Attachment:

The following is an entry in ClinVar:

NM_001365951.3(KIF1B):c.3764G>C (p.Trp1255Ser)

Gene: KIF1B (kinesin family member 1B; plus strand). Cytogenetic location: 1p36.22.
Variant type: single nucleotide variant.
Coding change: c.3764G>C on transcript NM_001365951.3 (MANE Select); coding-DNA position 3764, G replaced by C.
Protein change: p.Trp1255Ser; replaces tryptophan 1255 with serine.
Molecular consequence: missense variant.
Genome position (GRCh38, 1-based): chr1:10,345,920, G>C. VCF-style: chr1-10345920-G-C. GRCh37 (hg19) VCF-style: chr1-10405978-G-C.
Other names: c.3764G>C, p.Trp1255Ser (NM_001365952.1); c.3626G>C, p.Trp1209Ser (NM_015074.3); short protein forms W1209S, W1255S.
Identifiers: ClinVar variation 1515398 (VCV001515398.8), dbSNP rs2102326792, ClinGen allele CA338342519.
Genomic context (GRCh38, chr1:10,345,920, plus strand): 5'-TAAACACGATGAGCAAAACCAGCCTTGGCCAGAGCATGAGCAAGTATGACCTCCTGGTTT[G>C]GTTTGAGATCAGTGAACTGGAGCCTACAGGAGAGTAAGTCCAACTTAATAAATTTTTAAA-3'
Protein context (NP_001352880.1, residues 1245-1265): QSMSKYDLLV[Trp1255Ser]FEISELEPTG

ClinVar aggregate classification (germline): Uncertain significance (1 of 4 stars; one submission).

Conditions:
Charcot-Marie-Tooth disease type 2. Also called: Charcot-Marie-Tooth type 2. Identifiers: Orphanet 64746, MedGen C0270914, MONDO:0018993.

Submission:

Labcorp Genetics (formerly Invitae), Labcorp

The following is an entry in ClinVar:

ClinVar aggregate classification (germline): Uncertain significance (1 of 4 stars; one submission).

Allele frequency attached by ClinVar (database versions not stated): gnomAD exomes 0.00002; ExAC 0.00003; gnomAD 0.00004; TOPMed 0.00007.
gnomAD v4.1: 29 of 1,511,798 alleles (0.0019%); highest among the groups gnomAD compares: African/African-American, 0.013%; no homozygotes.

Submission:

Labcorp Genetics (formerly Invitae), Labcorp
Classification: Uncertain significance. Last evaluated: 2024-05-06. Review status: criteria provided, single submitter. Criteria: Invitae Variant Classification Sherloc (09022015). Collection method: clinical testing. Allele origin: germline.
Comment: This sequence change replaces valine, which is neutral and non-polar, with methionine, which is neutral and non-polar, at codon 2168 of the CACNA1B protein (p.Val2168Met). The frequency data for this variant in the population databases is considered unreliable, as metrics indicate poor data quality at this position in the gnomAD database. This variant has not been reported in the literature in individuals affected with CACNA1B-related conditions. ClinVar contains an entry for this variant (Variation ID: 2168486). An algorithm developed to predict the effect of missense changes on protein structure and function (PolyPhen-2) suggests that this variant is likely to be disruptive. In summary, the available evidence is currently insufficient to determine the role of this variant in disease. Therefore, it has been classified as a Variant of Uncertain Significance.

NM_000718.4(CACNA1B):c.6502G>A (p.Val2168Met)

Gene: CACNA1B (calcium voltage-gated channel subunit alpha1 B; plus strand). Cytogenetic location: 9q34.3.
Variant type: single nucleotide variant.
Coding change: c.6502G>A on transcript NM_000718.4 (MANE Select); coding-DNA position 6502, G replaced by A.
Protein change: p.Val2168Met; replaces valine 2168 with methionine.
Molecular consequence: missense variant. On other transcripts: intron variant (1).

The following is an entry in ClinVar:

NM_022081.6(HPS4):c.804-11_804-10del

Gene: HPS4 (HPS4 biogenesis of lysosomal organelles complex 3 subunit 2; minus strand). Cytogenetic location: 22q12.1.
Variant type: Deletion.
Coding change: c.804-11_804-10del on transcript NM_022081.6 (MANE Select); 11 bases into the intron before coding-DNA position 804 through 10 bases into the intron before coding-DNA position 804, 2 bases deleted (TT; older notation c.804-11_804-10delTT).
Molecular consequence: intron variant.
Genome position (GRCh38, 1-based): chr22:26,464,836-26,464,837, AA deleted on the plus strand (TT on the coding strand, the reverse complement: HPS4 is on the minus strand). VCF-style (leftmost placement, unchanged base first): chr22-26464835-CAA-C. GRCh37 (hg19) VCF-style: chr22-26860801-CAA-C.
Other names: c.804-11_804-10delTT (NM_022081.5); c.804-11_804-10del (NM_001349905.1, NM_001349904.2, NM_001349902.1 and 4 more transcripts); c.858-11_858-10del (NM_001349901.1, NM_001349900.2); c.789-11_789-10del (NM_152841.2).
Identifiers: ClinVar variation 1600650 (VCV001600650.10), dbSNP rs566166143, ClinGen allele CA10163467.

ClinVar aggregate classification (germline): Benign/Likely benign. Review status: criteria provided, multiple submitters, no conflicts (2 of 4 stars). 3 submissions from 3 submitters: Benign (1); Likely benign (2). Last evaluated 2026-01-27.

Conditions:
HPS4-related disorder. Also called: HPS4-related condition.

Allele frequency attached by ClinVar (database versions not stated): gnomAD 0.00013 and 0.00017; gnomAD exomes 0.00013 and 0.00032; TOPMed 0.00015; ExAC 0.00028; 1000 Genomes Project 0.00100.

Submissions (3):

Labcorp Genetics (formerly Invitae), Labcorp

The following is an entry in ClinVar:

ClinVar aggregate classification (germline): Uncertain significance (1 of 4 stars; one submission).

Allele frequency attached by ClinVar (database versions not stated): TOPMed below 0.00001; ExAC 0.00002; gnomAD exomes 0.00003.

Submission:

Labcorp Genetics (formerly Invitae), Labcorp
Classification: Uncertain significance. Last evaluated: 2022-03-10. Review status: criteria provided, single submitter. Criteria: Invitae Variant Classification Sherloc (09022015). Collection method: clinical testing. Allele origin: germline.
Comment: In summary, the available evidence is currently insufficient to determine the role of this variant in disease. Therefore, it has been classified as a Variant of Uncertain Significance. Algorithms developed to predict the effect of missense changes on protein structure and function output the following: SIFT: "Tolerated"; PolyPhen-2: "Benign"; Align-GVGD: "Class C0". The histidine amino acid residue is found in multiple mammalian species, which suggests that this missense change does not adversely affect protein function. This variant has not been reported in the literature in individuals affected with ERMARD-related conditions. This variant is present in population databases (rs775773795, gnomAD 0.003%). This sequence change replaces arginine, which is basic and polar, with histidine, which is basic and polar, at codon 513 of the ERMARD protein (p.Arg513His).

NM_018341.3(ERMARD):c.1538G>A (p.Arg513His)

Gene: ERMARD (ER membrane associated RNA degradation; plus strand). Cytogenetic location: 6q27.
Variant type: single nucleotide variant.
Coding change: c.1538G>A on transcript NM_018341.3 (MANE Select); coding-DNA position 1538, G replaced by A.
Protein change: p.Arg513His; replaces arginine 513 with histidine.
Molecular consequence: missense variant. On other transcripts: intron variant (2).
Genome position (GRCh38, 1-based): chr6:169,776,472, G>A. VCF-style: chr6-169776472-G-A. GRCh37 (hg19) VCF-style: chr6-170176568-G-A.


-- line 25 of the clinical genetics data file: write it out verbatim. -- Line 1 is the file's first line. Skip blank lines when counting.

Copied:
Comment: This sequence change replaces valine, which is neutral and non-polar, with methionine, which is neutral and non-polar, at codon 2168 of the CACNA1B protein (p.Val2168Met). The frequency data for this variant in the population databases is considered unreliable, as metrics indicate poor data quality at this position in the gnomAD database. This variant has not been reported in the literature in individuals affected with CACNA1B-related conditions. ClinVar contains an entry for this variant (Variation ID: 2168486). An algorithm developed to predict the effect of missense changes on protein structure and function (PolyPhen-2) suggests that this variant is likely to be disruptive. In summary, the available evidence is currently insufficient to determine the role of this variant in disease. Therefore, it has been classified as a Variant of Uncertain Significance.